If you lock down everything, you either need to hand out keys, or plan on doing everything yourself, and getting overwhelmed.
Probably the single most power ful tool in Linux land to keep people from having to be “root” is the group concept. For example, if I want people to run Docker containers, they need to be able to talk to the Docker socket. The root user can do this by virtue of its global access. However, the more limited access approach is to add a user to the docker group.
Here is a short session I had on a newly provisioned machine:
docker ps Got permission denied while trying to connect to the Docker daemon socket at unix:///var/run/docker.sock: Get http://%2Fvar%2Frun%2Fdocker.sock/v1.24/containers/json: dial unix /var/run/docker.sock: connect: permission denied ansible@eng13sys-r111scc-lab:~/openstack-kolla-ampere-aio-scripts$ sudo docker ps [sudo] password for ansible: CONTAINER ID IMAGE COMMAND CREATED STATUS PORTS NAMES scripts$ groups ansible adm cdrom sudo dip plugdev lxd ansible@eng13sys-r111scc-lab:~ scripts$ sudo usermod -a -G docker ansible ansible@eng13sys-r111scc-lab:~ exit
Edit: Note that I added the -g flag. Otherwise, you remove the user from the sudo group, which breaks sudo.
Now when I log back in to the system:
ansible@eng13sys-r111scc-lab:~$ groups ansible docker ansible@eng13sys-r111scc-lab:~$ docker ps CONTAINER ID IMAGE COMMAND CREATED STATUS PORTS NAMES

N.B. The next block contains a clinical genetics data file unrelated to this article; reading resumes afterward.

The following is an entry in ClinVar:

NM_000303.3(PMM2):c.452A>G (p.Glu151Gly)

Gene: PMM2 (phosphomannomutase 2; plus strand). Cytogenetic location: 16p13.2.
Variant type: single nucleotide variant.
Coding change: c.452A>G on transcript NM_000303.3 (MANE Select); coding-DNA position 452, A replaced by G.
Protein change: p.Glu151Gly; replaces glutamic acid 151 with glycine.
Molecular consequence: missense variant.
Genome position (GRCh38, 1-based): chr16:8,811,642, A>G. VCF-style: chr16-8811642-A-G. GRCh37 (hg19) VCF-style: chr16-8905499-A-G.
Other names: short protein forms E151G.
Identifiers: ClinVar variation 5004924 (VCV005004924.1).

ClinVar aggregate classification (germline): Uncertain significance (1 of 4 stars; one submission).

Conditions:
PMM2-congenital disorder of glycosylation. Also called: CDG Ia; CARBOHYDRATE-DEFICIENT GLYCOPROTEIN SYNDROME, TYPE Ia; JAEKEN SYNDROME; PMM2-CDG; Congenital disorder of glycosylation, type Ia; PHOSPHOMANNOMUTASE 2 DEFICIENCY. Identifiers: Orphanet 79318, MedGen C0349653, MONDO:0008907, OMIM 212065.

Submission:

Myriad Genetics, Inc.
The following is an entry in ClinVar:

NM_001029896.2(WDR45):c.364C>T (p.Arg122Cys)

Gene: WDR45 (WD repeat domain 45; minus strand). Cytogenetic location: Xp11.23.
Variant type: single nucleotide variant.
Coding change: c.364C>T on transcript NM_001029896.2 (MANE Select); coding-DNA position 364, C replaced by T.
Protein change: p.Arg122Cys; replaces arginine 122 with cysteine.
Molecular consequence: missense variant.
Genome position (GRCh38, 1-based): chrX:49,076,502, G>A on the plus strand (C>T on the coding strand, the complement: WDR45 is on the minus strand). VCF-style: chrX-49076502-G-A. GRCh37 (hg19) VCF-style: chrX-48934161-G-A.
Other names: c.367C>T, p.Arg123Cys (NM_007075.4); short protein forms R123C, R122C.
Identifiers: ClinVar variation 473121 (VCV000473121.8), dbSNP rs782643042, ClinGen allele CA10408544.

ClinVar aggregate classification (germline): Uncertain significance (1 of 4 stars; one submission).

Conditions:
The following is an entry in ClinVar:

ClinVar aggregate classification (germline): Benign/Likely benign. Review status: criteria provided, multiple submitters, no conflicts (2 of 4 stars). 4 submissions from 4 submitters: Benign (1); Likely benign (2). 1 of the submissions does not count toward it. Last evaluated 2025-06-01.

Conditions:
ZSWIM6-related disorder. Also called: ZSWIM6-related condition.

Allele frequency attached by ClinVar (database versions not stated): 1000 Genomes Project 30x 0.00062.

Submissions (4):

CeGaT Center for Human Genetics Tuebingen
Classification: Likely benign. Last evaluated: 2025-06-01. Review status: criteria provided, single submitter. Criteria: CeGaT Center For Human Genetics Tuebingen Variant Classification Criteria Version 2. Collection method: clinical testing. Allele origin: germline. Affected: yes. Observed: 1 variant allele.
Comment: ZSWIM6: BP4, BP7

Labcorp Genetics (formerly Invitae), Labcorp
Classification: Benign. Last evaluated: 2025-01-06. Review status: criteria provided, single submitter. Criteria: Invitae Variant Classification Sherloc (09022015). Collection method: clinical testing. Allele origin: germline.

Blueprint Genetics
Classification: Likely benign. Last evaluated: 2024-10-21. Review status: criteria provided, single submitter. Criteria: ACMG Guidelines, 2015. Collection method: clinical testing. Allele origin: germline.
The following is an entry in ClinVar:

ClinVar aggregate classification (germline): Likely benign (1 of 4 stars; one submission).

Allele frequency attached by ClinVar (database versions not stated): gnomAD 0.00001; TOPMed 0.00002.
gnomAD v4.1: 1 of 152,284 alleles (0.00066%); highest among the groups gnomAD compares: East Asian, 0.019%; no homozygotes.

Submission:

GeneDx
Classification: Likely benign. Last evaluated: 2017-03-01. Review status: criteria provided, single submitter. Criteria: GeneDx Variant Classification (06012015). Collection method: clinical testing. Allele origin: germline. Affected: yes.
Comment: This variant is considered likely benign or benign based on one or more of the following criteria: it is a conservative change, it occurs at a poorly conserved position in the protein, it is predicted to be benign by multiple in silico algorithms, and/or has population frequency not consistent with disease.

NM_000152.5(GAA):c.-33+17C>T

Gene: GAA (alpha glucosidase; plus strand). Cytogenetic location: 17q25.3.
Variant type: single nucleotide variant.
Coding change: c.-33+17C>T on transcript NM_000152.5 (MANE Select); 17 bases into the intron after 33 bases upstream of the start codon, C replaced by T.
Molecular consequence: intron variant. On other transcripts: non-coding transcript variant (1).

This points out a couple of the shortcomings of the Linux approach. First, the group is specific to this particular workload, running docker containers, as opposed to the role that the user has in the organization. For example, we can think of (at least) two different types of users that need to run docker containers: database admins and web server admins. However, a web server admin does not get to play around with the storage subsystems the way that a DB admin can. Thus, in order to distinguish the power between these two users, we have to assign a specific user to either just the docker group, or the docker group plus whatever else he is going to do. We cannot just create a webserver group, and a docker group, and assign users at that level.
The second is that, in order to assign a user to a group, you need to be root. You cannot re-delegate some access you have already.
FreeIPA can actually provide this degree of group nesting and redelegation, but that does not help if you are administering a stand alone system.
You might notice that the name of my user in the example above is ansible. This is, again, collecting up a bunch of different users into a single account, much like doing everything as root is. The ansible user would then have to be a member of every group that has access to everything that every user needs to do.
Remember that adding a user to the docker group is equivalent to giving them root access. What you probably want here instead is to use rootless podman containers.
Different issue. This is a “don’t accidentally do more than you want” type of lockdown, not a “I don’t trust my users.”